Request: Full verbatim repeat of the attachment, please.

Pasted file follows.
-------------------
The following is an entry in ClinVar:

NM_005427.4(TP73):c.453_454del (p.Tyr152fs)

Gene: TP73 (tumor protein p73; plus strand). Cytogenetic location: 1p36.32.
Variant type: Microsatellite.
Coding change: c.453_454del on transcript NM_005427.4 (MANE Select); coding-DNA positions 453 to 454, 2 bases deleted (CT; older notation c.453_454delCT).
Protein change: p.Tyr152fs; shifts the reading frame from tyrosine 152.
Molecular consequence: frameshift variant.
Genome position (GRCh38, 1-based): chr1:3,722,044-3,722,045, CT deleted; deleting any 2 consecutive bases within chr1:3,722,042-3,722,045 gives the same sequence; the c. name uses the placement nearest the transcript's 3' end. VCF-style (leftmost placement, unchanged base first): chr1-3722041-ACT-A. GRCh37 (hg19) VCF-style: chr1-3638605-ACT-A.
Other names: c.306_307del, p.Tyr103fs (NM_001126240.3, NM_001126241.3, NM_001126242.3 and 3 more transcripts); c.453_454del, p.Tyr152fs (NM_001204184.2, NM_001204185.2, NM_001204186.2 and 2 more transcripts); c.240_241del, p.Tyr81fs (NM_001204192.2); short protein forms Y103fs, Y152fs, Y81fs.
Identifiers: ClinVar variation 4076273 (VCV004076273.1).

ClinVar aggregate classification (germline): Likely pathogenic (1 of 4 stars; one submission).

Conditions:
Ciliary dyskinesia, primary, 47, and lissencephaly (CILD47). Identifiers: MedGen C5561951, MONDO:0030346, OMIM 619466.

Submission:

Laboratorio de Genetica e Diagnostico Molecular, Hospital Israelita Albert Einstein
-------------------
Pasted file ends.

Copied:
The following is an entry in ClinVar:

NM_005427.4(TP73):c.453_454del (p.Tyr152fs)

Gene: TP73 (tumor protein p73; plus strand). Cytogenetic location: 1p36.32.
Variant type: Microsatellite.
Coding change: c.453_454del on transcript NM_005427.4 (MANE Select); coding-DNA positions 453 to 454, 2 bases deleted (CT; older notation c.453_454delCT).
Protein change: p.Tyr152fs; shifts the reading frame from tyrosine 152.
Molecular consequence: frameshift variant.
Genome position (GRCh38, 1-based): chr1:3,722,044-3,722,045, CT deleted; deleting any 2 consecutive bases within chr1:3,722,042-3,722,045 gives the same sequence; the c. name uses the placement nearest the transcript's 3' end. VCF-style (leftmost placement, unchanged base first): chr1-3722041-ACT-A. GRCh37 (hg19) VCF-style: chr1-3638605-ACT-A.
Other names: c.306_307del, p.Tyr103fs (NM_001126240.3, NM_001126241.3, NM_001126242.3 and 3 more transcripts); c.453_454del, p.Tyr152fs (NM_001204184.2, NM_001204185.2, NM_001204186.2 and 2 more transcripts); c.240_241del, p.Tyr81fs (NM_001204192.2); short protein forms Y103fs, Y152fs, Y81fs.
Identifiers: ClinVar variation 4076273 (VCV004076273.1).

ClinVar aggregate classification (germline): Likely pathogenic (1 of 4 stars; one submission).

Conditions:
Ciliary dyskinesia, primary, 47, and lissencephaly (CILD47). Identifiers: MedGen C5561951, MONDO:0030346, OMIM 619466.

Submission:

Laboratorio de Genetica e Diagnostico Molecular, Hospital Israelita Albert Einstein